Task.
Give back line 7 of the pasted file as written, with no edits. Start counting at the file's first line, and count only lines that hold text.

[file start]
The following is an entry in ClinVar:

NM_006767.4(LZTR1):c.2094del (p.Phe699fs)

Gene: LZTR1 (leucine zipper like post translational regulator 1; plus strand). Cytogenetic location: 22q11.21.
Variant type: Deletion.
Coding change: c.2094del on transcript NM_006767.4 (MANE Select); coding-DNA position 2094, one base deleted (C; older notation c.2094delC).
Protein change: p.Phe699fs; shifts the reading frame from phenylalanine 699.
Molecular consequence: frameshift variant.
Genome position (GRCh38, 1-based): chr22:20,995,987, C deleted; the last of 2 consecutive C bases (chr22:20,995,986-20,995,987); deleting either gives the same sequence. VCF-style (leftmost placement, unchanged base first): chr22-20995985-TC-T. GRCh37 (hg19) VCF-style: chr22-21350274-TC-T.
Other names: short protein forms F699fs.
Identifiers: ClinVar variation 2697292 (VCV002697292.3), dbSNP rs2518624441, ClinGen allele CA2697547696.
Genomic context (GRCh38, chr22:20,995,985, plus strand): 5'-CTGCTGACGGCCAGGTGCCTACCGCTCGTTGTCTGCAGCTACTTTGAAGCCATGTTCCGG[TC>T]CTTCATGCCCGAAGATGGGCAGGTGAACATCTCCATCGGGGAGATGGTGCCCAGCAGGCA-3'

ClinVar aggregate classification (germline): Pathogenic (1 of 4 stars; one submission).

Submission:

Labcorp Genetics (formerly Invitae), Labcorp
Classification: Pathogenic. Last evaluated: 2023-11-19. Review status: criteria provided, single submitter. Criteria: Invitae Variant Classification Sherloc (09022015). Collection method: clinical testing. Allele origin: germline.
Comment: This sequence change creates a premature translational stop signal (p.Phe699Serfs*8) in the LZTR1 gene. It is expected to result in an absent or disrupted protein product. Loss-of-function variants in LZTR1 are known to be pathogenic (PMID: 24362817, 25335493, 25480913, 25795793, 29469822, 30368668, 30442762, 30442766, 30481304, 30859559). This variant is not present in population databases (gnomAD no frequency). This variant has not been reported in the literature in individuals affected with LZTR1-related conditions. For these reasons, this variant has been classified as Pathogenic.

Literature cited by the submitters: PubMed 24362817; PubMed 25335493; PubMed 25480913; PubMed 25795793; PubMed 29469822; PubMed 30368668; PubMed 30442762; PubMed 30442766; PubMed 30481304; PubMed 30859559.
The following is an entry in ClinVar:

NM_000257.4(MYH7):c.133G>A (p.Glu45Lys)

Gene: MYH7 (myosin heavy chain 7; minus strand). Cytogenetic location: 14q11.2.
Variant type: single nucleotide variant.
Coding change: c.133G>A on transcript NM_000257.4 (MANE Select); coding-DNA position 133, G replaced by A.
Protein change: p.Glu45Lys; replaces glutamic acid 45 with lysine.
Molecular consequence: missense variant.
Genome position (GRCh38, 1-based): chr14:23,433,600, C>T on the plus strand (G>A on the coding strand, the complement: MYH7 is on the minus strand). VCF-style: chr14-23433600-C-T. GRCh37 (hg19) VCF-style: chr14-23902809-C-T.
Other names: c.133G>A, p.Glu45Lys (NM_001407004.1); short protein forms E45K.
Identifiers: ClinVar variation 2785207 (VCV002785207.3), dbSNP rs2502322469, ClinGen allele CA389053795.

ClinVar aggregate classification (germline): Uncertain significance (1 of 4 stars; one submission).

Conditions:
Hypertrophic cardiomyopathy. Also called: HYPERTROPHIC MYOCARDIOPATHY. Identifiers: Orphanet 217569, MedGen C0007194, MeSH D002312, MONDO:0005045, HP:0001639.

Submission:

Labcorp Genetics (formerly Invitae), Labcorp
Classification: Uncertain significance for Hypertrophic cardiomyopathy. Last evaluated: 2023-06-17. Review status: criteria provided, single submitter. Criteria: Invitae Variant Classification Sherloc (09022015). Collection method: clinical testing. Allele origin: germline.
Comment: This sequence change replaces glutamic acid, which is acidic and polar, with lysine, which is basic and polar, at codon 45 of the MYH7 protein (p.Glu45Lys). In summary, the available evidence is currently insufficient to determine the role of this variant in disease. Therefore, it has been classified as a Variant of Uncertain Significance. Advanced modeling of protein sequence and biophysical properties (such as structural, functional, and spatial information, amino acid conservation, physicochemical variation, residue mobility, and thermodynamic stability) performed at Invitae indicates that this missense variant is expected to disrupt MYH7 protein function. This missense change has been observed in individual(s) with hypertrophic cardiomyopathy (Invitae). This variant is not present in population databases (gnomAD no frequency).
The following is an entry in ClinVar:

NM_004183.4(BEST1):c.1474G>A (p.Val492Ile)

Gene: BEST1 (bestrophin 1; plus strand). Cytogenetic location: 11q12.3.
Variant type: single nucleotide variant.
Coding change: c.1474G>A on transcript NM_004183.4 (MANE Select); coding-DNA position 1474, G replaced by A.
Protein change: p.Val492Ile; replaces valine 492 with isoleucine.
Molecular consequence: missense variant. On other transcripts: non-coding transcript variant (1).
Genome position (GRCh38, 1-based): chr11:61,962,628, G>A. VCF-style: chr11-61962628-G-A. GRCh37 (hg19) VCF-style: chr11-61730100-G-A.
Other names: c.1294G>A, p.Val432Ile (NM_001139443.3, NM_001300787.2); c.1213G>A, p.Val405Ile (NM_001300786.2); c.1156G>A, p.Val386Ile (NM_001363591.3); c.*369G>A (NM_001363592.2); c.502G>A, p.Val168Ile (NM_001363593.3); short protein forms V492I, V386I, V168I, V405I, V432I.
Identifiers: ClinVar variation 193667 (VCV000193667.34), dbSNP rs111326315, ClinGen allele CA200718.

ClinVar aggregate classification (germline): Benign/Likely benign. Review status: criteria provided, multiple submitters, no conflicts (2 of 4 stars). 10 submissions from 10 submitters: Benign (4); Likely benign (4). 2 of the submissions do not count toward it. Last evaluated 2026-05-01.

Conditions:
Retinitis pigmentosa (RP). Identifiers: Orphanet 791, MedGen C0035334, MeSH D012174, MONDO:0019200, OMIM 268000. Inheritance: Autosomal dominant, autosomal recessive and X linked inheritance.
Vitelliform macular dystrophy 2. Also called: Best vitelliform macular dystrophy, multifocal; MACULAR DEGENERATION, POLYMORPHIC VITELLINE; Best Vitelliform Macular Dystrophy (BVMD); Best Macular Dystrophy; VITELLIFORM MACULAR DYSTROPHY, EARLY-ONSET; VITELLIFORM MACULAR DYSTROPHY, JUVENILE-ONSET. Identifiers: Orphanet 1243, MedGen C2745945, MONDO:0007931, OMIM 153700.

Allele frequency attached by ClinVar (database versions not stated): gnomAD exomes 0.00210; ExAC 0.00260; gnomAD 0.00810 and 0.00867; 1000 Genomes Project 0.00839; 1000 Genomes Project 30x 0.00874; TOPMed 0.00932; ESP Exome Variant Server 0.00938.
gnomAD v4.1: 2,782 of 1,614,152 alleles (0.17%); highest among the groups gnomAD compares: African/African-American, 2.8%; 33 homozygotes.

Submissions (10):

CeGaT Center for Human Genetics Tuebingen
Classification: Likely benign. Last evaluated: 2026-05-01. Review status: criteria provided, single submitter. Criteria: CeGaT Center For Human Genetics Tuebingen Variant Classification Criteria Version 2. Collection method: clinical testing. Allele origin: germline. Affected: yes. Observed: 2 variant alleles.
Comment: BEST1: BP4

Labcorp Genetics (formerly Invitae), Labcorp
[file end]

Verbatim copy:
Molecular consequence: frameshift variant.